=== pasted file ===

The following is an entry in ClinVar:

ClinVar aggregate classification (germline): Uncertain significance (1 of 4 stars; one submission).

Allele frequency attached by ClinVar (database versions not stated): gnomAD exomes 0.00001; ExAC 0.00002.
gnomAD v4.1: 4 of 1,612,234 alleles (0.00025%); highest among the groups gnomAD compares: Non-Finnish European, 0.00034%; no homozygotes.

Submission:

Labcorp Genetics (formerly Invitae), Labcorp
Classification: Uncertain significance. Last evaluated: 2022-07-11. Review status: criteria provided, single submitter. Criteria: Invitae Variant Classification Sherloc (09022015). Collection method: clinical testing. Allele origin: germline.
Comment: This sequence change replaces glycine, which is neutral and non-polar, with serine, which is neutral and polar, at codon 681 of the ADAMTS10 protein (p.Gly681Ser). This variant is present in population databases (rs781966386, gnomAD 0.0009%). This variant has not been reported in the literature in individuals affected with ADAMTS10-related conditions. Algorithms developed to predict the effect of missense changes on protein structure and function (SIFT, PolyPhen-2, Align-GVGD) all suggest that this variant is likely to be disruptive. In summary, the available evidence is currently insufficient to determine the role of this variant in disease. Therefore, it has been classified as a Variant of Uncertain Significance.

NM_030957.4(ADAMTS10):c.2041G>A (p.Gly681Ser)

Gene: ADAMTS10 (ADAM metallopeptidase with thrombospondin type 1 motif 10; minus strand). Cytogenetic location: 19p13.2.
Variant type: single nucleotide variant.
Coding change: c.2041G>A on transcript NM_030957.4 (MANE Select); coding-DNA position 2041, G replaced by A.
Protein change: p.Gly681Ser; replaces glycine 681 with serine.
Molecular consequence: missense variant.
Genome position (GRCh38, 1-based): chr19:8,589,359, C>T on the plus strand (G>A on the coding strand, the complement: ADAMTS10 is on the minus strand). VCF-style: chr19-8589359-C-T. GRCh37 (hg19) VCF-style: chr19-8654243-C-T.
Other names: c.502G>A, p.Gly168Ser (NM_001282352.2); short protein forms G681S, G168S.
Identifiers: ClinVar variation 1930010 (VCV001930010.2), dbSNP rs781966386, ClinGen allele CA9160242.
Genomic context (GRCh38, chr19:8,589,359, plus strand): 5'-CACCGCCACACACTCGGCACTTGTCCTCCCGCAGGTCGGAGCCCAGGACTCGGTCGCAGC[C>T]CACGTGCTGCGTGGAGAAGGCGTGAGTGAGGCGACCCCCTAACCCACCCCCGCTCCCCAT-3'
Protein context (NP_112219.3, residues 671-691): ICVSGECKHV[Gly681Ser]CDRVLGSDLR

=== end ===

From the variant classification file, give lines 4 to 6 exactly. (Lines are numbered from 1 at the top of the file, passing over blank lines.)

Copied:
gnomAD v4.1: 4 of 1,612,234 alleles (0.00025%); highest among the groups gnomAD compares: Non-Finnish European, 0.00034%; no homozygotes.

Submission:

Labcorp Genetics (formerly Invitae), Labcorp